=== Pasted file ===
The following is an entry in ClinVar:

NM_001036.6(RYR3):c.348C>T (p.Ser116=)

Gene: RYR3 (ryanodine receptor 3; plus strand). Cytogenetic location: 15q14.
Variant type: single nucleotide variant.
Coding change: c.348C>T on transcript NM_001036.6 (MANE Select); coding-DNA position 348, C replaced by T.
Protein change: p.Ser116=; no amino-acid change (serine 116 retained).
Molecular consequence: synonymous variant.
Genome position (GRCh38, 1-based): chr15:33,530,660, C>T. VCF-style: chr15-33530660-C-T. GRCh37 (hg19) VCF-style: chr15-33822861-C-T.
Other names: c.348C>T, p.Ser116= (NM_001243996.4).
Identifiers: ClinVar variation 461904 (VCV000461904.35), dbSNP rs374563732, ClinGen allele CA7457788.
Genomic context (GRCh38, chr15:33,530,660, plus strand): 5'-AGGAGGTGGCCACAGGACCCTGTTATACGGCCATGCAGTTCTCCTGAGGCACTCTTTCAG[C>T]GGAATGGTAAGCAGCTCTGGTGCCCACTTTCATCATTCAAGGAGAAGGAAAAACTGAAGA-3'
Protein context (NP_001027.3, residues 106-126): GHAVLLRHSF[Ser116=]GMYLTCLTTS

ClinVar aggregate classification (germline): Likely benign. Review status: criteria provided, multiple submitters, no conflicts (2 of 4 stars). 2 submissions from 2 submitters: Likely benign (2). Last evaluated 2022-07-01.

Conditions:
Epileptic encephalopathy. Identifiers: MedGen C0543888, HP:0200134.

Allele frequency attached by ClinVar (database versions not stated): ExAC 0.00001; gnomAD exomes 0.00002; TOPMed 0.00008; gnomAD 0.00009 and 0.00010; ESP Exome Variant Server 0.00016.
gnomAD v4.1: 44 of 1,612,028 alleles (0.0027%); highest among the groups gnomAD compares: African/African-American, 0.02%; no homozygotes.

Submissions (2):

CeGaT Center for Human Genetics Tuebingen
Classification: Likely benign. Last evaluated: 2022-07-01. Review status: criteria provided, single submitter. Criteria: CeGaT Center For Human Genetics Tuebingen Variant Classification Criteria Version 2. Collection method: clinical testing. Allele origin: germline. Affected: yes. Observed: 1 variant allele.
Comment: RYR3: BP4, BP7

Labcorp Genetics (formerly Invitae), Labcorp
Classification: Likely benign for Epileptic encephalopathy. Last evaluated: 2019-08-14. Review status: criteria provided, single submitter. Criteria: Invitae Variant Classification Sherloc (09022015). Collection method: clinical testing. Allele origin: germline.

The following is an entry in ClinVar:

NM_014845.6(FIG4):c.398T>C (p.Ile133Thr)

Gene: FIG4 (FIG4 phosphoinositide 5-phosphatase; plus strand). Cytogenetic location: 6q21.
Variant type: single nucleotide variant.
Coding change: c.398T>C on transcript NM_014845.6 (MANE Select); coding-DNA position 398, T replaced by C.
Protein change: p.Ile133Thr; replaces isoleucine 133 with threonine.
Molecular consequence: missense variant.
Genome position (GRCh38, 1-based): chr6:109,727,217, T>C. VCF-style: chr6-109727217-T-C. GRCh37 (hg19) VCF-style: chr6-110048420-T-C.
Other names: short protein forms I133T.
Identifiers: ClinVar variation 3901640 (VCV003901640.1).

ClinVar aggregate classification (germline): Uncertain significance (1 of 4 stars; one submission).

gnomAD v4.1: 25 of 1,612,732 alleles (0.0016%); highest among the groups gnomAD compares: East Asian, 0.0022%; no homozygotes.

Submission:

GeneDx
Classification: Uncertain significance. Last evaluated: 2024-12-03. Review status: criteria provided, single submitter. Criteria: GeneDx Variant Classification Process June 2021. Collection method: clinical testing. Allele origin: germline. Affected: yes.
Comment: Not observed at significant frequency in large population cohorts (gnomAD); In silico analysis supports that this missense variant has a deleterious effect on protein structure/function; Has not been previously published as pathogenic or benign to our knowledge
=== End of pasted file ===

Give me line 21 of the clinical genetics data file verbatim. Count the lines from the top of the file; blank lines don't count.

Comment: RYR3: BP4, BP7